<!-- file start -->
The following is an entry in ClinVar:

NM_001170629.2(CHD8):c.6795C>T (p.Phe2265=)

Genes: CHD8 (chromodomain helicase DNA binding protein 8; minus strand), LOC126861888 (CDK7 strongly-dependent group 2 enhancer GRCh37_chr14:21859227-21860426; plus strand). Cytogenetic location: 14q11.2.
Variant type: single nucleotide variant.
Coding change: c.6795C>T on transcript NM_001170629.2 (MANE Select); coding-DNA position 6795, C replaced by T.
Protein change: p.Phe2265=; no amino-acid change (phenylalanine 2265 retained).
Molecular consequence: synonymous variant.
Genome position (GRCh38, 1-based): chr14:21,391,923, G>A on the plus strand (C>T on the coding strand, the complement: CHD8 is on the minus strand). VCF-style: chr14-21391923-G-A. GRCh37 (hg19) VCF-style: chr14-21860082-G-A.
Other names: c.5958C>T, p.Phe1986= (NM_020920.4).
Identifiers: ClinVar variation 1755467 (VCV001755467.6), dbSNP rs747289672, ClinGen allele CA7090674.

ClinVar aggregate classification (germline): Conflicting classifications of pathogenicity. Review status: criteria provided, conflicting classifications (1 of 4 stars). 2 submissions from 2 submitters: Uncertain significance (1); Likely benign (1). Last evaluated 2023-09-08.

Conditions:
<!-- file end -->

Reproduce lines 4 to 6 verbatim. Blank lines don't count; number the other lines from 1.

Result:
Variant type: single nucleotide variant.
Coding change: c.6795C>T on transcript NM_001170629.2 (MANE Select); coding-DNA position 6795, C replaced by T.
Protein change: p.Phe2265=; no amino-acid change (phenylalanine 2265 retained).